The intake system 12 also includes a relief passage 41 extending from a portion of the auxiliary intake passage 12b downstream of the inter-cooler 32 to the intake system 12 and having a pressure relief valve 42 disposed therein for avoiding any possible development of the excessively supercharged pressure.

Reference numeral 45 represents a microcomputer. This microcomputer 45 has built therein the fuel control means 21, the abnormality detector means 23, the reducer means 24 and the control modifier means 25 all being shown in and described with reference to FIG. 1. Not only are the output signals At and As from the first and second sensors 18 and 19, respectively, applied to the microcomputer 45, but the latter also receives an engine speed signal d indicative of the engine speed detected by a speed sensor 46, a throttle signal 3 indicative of the throttle opening detected by a throttle sensor 47, and a temperature signal f indicative of the temperature of the engine detected by an engine temperature sensor 48.

The control operation performed by the microcomputer 45 will now be described with particular reference to the flowchart shown in FIG. 3.

Subsequent to the start at step P1, the microcomputer 45 reads in both the total air signal At and the secondary air signal As at step P2 and, then, all of the engine speed signal d, the throttle signal e and the temperature signal f at step P3. Thereafter, a decision is made at step P4 to determine if the engine is operating under a condition which requires the supply of the secondary air into the exhaust passage 15. The engine operating condition in which the supply of the secondary air into the exhaust passage 15 is required is regarded as established when any one of the engine speed and the throttle opening represented respectively by the engine speed signal d and the throttle signal e falls within a predetermined range of values that are mapped in a map. Therefore, the decision at step P4 is made with reference to the map. Thus, if the result of decision at step P4 indicates that the engine is operating under the condition requiring the supply of the secondary air to the exhaust passage 15, another decision is made at step P5 to determine if the secondary air signal As is of a proper value, wherefor the occurrence of trouble in the second sensor 19 and/or the surging of the valve 22a can be detected. If the secondary air signal As deviates from a predetermined range of values, the secondary air signal As is judged improper, but if it is within the predetermined range of values, it is judged proper. This decision is done by the abnormality detector means 23, and only when the secondary air signal As is determined improper, indication is made of the occurrence of trouble in the second sensor 19 and/or the surging of the valve 22a. Unless the result of decision at step P5 indicates that the secondary air signal As is of the improper value, the program flow proceeds to the next succeeding step P6.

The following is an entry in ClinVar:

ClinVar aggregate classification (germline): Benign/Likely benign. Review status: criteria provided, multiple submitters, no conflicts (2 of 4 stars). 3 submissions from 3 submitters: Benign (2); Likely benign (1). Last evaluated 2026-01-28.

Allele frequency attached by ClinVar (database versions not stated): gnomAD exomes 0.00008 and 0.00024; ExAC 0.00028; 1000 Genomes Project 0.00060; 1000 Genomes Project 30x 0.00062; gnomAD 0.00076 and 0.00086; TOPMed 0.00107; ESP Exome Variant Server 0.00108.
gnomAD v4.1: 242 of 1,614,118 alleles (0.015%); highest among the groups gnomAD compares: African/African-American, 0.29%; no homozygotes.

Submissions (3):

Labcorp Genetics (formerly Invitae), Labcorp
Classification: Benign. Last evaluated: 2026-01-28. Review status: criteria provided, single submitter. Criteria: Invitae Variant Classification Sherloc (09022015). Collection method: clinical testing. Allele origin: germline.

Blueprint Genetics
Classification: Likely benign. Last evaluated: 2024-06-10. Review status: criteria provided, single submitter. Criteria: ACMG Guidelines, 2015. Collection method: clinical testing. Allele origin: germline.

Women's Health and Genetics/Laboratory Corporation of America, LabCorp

At step P6, by the utilization of the data derived from the total air signal At, the secondary air signal As, the engine speed signal d, the throttle signal e and the temperature signal f, the quantity of fuel to be injected into the engine cylinder 11 is calculated and, as a result of the calculation, a fuel control signal b is generated to the fuel injection valve 16 to drive the latter thereby controlling the quantity of fuel being injected. Both the calculation of the fuel quantity and the generation of the fuel control signal b are performed by the fuel control means 21.

It is to be noted that the quantity of fuel to be injected is generally proportional to the amount of air actually sucked into a combustion chamber 49 in the engine cylinder 11, which amount is represented by a signal An equal to the total air signal At less the secondary air signal As. Accordingly, the fuel control means 21 built in the microcomputer 45 determines the fuel quantity by calculating the amount of air actually sucked into the combustion chamber 49 according to the equation of (An=At-As) and then effecting a correction to the result of the calculation according to the intelligence derived by the signals d, e and f. At the subsequent step P7, the fuel injection valve 14 is driven in response to the fuel control signal b to inject the fuel.

Where the result of decision at step P4 indicates that the engine is bieng operated under a condition other than the condition requiring the supply of the secondary air, the step P4 is followed by step P9 at which a command c necessary to reduce the flow of the secondary air through the passage 16 is generated to the three-way electromagnetic valve 44. In response to this command c, the three-way valve 44 is brought in position to permit the working chamber 51 of the diaphragm valve assembly 22b to be commmunicated with the atmosphere to move the valve 22a towards a closed position (in a direction leftwards as viewed in FIG. 2) for closing the secondary air supply passage 16 thereby to interrupt the supply of the secondary air into the exhaust passage 15. The command c referred to above is identical with a signal which is generated as will be described later in the event of the detection of occurrence of an abnormality and is outputted from the reducer means 24 when the latter is activated by, for example, a secondary air supply zone determining means (not shown) built in the microcomputer 45 for the determination of the engine operating condition requiring the supply of the secondary air.